by John E. Thomas
Several years ago, Dawna and I visited a church plant near our home. It was the church’s first Sunday service, and we wanted to check them out.
The pastor spoke on Jesus being a man acquainted with sorrows—and then went on to explain how the Son of God was always miserable, never smiled, and suffered His whole earthly existence.
I was shocked! What had happened in this man’s life that all he could see when he looked at Jesus was grief? Dawna and I have prayed for him over the years because of the way his words impacted our hearts.
That may seem like an extreme example, but unfortunately it isn’t unusual. Because of the messages we’ve displayed to the world, many people think Christianity is a religion that isn’t allowed to have fun. Holiness is considered a “killjoy,” and if people enjoy something too much, it must be sinful! “Sinfully delicious,” as the expression goes.
But that is not the truth about our faith.
The Epic Joy of God
Religion can take something beautiful and turn it into rote and familiarity. It can twist portions of the precious story of Jesus until we end up missing a key piece—JOY.
Luke 2:10–12 is a famous passage in the Christmas story:
And the angel said to them, “Fear not, for behold, I bring you good news of great joy that will be for all the people. For unto you is born this day in the city of David a Savior, who is Christ the Lord. And this will be a sign for you: you will find a baby wrapped in swaddling cloths and lying in a manger.” (ESV)
Joy for all people. The Oxford Dictionary defines joy as “feelings of great pleasure and happiness.”
When you think of Christianity, is that what you think of?
God Created Mankind for Pleasure
We were created to live in a perfect world where everything brought pleasure. Beauty filled creation, and the food was fabulous. God brought man and woman together in a garden and told them, “Be fruitful and multiply.” And this command was not a hardship for them; the very act that fulfilled it was something extremely pleasurable.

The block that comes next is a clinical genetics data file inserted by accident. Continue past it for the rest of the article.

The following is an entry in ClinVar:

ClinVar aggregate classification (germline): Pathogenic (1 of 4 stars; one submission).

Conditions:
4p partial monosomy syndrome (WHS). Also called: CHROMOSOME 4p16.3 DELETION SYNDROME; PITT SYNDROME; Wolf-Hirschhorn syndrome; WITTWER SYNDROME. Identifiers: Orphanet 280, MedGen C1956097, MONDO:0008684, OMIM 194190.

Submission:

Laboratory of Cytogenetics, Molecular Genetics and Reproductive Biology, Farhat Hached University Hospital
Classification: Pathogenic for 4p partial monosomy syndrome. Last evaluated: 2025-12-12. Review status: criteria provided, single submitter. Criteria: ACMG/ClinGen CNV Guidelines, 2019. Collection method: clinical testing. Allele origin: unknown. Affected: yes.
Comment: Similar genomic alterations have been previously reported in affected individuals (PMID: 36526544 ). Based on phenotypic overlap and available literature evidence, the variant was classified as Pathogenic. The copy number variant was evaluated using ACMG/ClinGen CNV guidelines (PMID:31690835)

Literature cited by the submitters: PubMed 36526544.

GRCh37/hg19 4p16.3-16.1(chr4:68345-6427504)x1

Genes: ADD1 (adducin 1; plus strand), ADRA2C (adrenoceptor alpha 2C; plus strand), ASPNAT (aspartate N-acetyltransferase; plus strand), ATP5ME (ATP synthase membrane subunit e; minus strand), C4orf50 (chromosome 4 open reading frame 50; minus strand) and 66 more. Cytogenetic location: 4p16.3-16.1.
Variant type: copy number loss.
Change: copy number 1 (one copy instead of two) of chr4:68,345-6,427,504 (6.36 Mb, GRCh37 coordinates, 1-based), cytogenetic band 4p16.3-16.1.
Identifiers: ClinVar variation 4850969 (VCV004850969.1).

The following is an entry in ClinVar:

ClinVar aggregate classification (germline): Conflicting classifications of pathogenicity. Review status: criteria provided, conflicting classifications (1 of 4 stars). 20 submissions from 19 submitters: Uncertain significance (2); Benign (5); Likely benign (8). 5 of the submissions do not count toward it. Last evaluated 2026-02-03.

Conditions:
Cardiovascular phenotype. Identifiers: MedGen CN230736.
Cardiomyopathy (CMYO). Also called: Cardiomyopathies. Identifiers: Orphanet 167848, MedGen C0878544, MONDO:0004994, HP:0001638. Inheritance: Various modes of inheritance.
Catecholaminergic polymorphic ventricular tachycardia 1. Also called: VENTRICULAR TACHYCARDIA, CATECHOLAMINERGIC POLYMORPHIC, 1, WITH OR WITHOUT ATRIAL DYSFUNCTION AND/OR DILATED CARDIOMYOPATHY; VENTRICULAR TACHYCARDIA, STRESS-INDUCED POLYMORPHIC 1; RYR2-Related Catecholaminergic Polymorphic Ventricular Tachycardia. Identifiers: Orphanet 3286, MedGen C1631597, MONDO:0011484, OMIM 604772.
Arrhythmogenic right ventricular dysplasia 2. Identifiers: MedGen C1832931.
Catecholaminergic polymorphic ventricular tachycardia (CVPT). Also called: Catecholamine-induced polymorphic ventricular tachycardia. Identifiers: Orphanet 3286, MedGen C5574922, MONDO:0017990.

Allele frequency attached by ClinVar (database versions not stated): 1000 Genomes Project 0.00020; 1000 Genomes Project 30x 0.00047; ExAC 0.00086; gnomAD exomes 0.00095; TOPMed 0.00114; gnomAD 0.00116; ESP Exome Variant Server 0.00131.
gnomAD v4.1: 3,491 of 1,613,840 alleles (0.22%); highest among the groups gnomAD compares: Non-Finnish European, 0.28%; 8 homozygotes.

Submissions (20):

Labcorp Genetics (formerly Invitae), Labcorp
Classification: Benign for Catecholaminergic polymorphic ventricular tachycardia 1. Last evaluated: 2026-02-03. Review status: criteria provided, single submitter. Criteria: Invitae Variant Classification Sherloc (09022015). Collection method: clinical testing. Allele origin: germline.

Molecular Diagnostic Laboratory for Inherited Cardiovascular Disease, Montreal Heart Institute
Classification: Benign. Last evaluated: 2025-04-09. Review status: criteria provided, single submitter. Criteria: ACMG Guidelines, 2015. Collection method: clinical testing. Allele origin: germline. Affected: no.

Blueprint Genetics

God didn’t intend for His children to have a boring, dry existence. He intended us for JOY, and Jesus came to restore that joy.
After the fall, mankind began to search for joy in the wrong things—in selfish pursuits and sinful activities. As our desires grew corrupted, we plummeted into small desires and lost sight of the higher senses God designed us to pursue.
In his book The Weight of Glory, C. S. Lewis succinctly describes the narrowness of human thought:
It would seem that our Lord finds our desires not too strong, but too weak. We are half-hearted creatures, fooling about with drink and sex and ambition when infinite joy is offered us, like an ignorant child who wants to go on making mud pies in a slum because he cannot imagine what is meant by the offer of a holiday at the sea. We are far too easily pleased.
You’re Invited into Joy
This Christmas, remember the angelic invitation to step into joy. Jesus has arrived on the scene, His work is complete, and the story He’s telling is “good news of great joy that will be for all people.”
Enjoy your family, good food, laughs around a cozy fire—but most of all, enjoy Him. Remember He is the source of it all. He created these things for your enjoyment, and He created you to be able to enjoy them.
Turn your joy into worship, and find His presence in the midst of your celebrations. Merry Christmas!